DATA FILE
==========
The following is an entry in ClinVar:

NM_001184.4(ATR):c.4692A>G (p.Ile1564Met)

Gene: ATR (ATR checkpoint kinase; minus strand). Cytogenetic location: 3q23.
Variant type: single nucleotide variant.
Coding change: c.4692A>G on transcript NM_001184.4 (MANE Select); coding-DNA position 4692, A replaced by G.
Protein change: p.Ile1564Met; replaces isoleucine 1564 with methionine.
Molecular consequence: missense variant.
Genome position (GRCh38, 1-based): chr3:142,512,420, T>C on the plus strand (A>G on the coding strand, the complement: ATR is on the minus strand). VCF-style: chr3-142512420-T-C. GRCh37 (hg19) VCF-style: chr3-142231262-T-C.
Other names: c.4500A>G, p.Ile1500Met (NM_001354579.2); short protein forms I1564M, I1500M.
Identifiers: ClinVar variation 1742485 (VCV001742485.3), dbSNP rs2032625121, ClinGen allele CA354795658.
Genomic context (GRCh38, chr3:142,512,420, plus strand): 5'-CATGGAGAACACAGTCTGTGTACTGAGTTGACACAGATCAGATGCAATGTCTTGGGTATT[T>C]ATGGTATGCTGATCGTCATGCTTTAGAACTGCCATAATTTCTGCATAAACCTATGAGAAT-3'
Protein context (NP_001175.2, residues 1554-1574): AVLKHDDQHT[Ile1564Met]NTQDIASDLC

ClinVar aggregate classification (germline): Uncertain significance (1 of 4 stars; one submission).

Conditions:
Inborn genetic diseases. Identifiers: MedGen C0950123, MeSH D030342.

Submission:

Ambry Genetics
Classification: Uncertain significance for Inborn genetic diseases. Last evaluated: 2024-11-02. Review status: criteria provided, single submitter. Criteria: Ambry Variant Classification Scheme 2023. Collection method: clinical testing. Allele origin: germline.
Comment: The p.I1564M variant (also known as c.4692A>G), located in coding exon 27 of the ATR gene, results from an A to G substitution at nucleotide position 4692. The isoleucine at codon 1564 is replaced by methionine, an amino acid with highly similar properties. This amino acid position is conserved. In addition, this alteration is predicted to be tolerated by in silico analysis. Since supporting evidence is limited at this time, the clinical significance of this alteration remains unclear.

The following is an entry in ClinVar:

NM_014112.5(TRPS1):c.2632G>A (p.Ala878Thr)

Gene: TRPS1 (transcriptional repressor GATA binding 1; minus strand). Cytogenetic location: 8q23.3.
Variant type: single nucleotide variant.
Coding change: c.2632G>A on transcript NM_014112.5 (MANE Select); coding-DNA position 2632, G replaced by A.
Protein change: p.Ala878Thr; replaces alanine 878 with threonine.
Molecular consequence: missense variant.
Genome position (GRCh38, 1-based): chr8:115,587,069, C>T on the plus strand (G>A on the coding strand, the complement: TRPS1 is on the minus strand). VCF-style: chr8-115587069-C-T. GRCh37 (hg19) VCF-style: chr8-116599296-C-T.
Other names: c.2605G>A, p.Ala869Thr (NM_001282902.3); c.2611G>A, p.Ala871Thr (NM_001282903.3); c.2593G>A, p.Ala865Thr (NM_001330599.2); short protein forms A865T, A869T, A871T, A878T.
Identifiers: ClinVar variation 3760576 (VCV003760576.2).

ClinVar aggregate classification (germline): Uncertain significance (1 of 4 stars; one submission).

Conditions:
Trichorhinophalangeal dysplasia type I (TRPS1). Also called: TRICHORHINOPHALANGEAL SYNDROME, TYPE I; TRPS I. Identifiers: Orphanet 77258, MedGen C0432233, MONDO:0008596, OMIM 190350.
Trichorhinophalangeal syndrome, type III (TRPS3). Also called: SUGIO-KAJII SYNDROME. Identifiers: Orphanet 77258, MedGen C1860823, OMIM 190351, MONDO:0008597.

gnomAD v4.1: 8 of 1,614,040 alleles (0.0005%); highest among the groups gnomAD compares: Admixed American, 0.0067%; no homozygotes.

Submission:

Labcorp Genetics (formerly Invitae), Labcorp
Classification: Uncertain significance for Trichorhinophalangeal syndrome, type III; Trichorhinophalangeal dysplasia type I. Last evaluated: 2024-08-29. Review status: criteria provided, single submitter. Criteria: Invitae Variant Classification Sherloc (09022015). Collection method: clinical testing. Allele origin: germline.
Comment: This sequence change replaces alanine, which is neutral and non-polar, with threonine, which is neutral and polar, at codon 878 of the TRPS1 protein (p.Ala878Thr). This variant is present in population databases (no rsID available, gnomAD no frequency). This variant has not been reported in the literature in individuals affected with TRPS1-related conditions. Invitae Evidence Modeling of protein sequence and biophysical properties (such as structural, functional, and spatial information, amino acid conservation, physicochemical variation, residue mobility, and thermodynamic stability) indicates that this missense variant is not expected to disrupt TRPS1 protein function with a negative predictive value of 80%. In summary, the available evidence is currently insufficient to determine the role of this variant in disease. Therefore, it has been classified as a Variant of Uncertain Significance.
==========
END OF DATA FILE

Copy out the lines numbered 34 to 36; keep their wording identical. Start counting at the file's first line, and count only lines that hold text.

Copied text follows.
gnomAD v4.1: 8 of 1,614,040 alleles (0.0005%); highest among the groups gnomAD compares: Admixed American, 0.0067%; no homozygotes.

Submission:

Labcorp Genetics (formerly Invitae), Labcorp